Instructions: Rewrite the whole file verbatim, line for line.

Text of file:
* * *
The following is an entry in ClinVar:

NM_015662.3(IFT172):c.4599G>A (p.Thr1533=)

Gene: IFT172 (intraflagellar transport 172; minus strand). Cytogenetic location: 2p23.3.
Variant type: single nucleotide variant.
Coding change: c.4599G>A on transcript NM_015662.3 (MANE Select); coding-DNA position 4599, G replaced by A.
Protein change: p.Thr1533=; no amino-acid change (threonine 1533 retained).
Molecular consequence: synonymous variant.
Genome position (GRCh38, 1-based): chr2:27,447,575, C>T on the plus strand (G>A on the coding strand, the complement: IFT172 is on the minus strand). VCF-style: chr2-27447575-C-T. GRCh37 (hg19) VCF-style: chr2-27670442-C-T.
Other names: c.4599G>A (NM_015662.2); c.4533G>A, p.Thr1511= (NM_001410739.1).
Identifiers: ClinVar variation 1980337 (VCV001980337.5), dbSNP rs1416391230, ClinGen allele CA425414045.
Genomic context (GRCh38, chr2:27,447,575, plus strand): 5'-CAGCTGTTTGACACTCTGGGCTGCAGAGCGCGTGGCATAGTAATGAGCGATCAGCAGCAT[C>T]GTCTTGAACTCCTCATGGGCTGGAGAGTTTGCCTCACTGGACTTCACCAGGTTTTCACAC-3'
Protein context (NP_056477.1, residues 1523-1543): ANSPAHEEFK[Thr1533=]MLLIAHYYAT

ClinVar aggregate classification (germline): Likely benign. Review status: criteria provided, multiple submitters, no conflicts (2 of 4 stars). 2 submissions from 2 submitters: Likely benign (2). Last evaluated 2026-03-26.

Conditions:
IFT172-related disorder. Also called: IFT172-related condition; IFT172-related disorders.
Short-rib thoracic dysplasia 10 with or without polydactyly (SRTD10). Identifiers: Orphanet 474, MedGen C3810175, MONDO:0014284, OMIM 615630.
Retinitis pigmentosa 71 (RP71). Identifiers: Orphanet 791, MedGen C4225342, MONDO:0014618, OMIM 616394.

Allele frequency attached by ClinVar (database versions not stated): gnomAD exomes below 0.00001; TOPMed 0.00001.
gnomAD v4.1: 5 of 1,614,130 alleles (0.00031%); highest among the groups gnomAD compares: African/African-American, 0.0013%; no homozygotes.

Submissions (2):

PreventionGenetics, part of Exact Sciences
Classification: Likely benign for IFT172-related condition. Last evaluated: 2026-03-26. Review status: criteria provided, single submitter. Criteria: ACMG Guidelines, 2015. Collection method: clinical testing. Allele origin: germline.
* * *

The following is an entry in ClinVar:

NM_015662.3(IFT172):c.4599G>A (p.Thr1533=)

Gene: IFT172 (intraflagellar transport 172; minus strand). Cytogenetic location: 2p23.3.
Variant type: single nucleotide variant.
Coding change: c.4599G>A on transcript NM_015662.3 (MANE Select); coding-DNA position 4599, G replaced by A.
Protein change: p.Thr1533=; no amino-acid change (threonine 1533 retained).
Molecular consequence: synonymous variant.
Genome position (GRCh38, 1-based): chr2:27,447,575, C>T on the plus strand (G>A on the coding strand, the complement: IFT172 is on the minus strand). VCF-style: chr2-27447575-C-T. GRCh37 (hg19) VCF-style: chr2-27670442-C-T.
Other names: c.4599G>A (NM_015662.2); c.4533G>A, p.Thr1511= (NM_001410739.1).
Identifiers: ClinVar variation 1980337 (VCV001980337.5), dbSNP rs1416391230, ClinGen allele CA425414045.
Genomic context (GRCh38, chr2:27,447,575, plus strand): 5'-CAGCTGTTTGACACTCTGGGCTGCAGAGCGCGTGGCATAGTAATGAGCGATCAGCAGCAT[C>T]GTCTTGAACTCCTCATGGGCTGGAGAGTTTGCCTCACTGGACTTCACCAGGTTTTCACAC-3'
Protein context (NP_056477.1, residues 1523-1543): ANSPAHEEFK[Thr1533=]MLLIAHYYAT

ClinVar aggregate classification (germline): Likely benign. Review status: criteria provided, multiple submitters, no conflicts (2 of 4 stars). 2 submissions from 2 submitters: Likely benign (2). Last evaluated 2026-03-26.

Conditions:
IFT172-related disorder. Also called: IFT172-related condition; IFT172-related disorders.
Short-rib thoracic dysplasia 10 with or without polydactyly (SRTD10). Identifiers: Orphanet 474, MedGen C3810175, MONDO:0014284, OMIM 615630.
Retinitis pigmentosa 71 (RP71). Identifiers: Orphanet 791, MedGen C4225342, MONDO:0014618, OMIM 616394.

Allele frequency attached by ClinVar (database versions not stated): gnomAD exomes below 0.00001; TOPMed 0.00001.
gnomAD v4.1: 5 of 1,614,130 alleles (0.00031%); highest among the groups gnomAD compares: African/African-American, 0.0013%; no homozygotes.

Submissions (2):

PreventionGenetics, part of Exact Sciences
Classification: Likely benign for IFT172-related condition. Last evaluated: 2026-03-26. Review status: criteria provided, single submitter. Criteria: ACMG Guidelines, 2015. Collection method: clinical testing. Allele origin: germline.